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How Zalando reduced performance feedback time from 1 day to 15 minutes with Lighthouse CI

How Zalando reduced performance feedback time from 1 day to 15 minutes with Lighthouse CI

The web team at Zalando found that integrating Lighthouse CI enabled a proactive approach to performance, with automated status checks able to compare the current commit to the main branch to prevent performance regressions.

This case study was authored by Jeremy Colin and Jan Brockmeyer from the Zalando web infrastructure team.

With more than 35 million active customers, Zalando is Europe's leading online fashion platform. In this post we explain why we started to use Lighthouse CI, the ease of implementation, and the advantages to our team.

At Zalando, we know the relationship between website performance and revenue. In the past, we tested how artificially increasing the loading time on Catalog pages affected bounce rates, conversion rates, and revenue per user. The results were clear. A 100 milliseconds page load time improvement led to increased engagement with lower bounce rate and a 0.7% uplift in revenue per session.

100ms

Page load time improvement

0.7%

Increased revenue per session

Company buy-in does not always translate to performance #

Despite the strong performance buy-in inside the company, if performance is not set as a product delivery criteria it can easily slip away. When we were redesigning Zalando website in 2020 we focused on delivering new features while maintaining excellent user experience and applying a facelift to the website with custom fonts and more vibrant colors. However, when the redesigned website and app were ready for release, early adopter metrics revealed that the new version was slower. First Contentful Paint was up to 53% slower, and our measured Time to Interactive reported up to 59% slower.

The web at Zalando #

The Zalando website is created by a core team developing a framework, with over 15 feature teams contributing frontend microservices. While supporting the new release, we also transitioned part of our website to a more centralized architecture.

The previous architecture called Mosaic included a way to measure page performance with in-house metrics. However, it was difficult to compare performance metrics prior to rolling out to real users as we lacked internal lab performance monitoring tools. Despite deploying every day, there was a feedback loop of around one day for developers working on performance improvements.

Web Vitals and Lighthouse to the rescue #

We were not entirely satisfied with our in-house metrics as they did not adapt well to our new setup. More importantly, they were not centered on customer experience. We switched to Core Web Vitals as they provided a condensed, yet comprehensive and user-centric set of metrics.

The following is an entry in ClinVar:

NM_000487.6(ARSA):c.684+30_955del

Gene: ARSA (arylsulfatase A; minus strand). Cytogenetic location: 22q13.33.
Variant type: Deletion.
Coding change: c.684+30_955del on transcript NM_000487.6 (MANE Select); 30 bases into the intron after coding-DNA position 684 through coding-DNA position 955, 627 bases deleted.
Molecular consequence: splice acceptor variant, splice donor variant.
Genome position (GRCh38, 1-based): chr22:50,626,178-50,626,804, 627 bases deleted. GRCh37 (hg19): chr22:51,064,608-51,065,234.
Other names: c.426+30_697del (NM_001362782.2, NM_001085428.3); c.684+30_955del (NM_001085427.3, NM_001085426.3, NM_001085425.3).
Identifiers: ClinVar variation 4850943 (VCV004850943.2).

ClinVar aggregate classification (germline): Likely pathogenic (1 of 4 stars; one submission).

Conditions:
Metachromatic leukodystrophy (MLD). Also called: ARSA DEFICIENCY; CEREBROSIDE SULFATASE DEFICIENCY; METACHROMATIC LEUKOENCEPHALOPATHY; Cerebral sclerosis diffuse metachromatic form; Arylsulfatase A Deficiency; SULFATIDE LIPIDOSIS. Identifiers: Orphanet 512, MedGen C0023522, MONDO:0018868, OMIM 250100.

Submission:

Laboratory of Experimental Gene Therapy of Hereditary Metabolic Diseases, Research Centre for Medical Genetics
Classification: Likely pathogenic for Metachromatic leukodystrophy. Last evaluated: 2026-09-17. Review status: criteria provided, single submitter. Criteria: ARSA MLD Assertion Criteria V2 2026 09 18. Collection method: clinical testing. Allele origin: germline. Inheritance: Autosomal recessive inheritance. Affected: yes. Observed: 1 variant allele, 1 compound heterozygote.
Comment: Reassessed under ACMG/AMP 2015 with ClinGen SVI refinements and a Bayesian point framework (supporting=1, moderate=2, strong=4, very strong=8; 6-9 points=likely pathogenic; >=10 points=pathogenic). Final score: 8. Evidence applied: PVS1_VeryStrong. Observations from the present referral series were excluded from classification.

In order to improve the performance before the release, we needed to create a proper lab environment. This provided reproducible measurements, in addition to testing conditions representing our 90th percentile of field data. Now, engineers working on performance improvements knew where to focus their efforts to make the biggest impact. We were already using Lighthouse audit reports locally. So our first iteration was to develop a service based on Lighthouse node module, where changes could be tested from our staging environment. This gave us a reliable performance feedback loop of around one hour, which enabled us to bring the performance on par and save our release!

Giving performance feedback to developers on pull requests #

We did not want to stop there, as we wanted to take the opportunity to not only be reactive towards performance but also proactive. Making the jump from Lighthouse node module to Lighthouse CI (LHCI) server was not too difficult. We opted for the self hosted solution in order to give us a a better integration with our existing company services. Our LHCI server application gets built as a Docker image, which is then deployed to our Kubernetes cluster together with a PostgreSQL database, and reports to our GitHub.

Our framework was already providing some performance feedback to developers— component bundle sizes were being compared to threshold values on every commit. Now we are able to report Lighthouse metrics as GitHub status checks. These cause the CI pipeline to fail if they do not meet the performance thresholds, with a link to the detailed Lighthouse reports as shown in the following images.

Image of GitHub UI showing lines of successful checks.
Lighthouse CI GitHub status checks make it easy for developers to understand the regression and address it before it reaches production.
Comparison image in Lighthouse CI showing how the commit compares to the main branch
Lighthouse CI detailed commit report compared to the main branch.

Extending the performance coverage #

We started with a very pragmatic approach. Currently Lighthouse only runs on two of our most important pages: the home page and product detail page. Fortunately, Lighthouse CI makes it easy to extend the run configurations. Feature teams working on specific pages of our website are able to set up their matching URL pattern and assertions. With this in place, we are pretty confident that our performance coverage will increase.

We are now much more confident when building larger releases, and developers can enjoy a much shorter feedback loop on the performance of their code.

Last updated: Improve article